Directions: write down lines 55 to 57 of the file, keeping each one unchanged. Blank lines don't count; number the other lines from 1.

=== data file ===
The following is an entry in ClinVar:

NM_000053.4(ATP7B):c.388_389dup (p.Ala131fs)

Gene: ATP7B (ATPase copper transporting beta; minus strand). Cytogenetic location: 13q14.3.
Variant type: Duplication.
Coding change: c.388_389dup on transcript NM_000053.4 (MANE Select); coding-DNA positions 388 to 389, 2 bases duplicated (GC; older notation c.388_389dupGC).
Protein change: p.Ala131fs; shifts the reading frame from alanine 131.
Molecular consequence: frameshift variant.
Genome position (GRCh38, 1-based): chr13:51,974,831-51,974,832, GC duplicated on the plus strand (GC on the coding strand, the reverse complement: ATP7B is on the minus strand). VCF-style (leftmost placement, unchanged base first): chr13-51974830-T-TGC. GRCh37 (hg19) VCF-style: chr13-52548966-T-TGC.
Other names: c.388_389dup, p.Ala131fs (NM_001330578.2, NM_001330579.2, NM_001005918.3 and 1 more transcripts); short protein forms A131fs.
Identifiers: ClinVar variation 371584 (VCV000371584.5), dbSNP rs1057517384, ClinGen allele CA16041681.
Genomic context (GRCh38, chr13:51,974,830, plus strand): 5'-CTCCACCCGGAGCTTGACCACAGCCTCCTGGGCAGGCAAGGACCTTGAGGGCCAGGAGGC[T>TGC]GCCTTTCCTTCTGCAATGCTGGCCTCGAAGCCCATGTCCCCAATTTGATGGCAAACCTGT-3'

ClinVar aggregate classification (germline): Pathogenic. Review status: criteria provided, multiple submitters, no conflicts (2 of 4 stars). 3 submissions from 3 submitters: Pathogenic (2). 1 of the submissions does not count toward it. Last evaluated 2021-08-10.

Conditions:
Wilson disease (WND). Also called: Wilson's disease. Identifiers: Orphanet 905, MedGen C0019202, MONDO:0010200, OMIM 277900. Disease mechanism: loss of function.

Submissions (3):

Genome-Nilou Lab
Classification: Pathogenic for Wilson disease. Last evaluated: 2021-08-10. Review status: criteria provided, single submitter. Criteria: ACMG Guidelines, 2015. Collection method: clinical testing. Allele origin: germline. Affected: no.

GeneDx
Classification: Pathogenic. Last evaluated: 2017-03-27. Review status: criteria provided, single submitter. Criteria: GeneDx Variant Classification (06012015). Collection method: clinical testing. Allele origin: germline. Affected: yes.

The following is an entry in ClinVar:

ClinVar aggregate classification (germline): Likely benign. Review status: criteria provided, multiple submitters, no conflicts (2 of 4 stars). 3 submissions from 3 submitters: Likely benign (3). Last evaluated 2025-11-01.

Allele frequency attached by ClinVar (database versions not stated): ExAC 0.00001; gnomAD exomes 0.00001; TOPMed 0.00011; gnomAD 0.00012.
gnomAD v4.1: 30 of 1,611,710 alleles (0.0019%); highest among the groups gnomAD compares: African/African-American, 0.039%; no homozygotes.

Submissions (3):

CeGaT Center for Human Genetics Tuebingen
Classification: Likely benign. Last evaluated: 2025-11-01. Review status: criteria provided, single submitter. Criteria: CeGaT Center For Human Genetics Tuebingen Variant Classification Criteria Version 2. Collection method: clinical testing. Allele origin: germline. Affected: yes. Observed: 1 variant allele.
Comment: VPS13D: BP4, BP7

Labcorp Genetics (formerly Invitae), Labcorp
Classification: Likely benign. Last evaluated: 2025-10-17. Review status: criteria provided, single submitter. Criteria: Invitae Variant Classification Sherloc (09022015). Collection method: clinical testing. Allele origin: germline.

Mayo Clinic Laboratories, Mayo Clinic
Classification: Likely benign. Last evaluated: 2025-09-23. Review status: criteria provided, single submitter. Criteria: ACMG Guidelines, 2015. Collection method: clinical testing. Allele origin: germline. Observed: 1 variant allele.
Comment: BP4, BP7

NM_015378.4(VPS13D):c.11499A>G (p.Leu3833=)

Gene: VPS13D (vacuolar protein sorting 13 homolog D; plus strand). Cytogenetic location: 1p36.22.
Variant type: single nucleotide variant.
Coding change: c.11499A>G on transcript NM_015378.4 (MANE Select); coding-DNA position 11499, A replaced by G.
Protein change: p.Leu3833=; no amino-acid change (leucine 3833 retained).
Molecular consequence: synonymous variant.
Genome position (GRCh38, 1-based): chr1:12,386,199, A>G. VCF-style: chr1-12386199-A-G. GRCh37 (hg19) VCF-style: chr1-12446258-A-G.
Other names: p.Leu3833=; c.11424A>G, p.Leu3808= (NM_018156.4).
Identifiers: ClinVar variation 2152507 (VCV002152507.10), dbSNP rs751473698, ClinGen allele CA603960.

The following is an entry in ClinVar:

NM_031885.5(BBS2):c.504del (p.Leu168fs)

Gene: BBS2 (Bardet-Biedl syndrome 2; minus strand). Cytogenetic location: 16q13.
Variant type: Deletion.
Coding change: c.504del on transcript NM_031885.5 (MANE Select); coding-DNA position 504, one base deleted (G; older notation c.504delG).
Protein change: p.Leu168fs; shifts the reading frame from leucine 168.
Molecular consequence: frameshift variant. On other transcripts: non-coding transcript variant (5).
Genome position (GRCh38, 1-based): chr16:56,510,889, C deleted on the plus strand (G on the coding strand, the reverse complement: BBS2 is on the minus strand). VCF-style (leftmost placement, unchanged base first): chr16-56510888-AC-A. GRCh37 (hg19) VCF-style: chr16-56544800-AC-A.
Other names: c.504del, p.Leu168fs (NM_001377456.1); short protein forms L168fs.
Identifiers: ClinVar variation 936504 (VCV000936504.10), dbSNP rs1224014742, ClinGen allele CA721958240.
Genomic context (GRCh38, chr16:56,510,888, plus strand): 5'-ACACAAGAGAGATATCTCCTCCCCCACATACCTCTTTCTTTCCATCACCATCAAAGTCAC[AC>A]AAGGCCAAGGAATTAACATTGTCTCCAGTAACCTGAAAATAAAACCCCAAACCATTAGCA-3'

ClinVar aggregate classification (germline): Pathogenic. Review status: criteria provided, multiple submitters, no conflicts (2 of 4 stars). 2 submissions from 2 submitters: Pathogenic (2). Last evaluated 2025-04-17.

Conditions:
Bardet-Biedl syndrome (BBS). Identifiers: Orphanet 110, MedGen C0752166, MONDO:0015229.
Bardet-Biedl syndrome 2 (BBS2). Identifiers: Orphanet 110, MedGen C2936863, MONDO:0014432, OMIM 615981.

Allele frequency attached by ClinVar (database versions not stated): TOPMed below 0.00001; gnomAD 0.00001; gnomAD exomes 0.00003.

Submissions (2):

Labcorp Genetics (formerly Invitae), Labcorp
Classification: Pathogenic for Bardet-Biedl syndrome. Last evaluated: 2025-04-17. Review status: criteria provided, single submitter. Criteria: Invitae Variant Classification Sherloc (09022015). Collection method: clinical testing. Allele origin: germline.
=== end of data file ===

Bardet-Biedl syndrome (BBS). Identifiers: Orphanet 110, MedGen C0752166, MONDO:0015229.
Bardet-Biedl syndrome 2 (BBS2). Identifiers: Orphanet 110, MedGen C2936863, MONDO:0014432, OMIM 615981.

Allele frequency attached by ClinVar (database versions not stated): TOPMed below 0.00001; gnomAD 0.00001; gnomAD exomes 0.00003.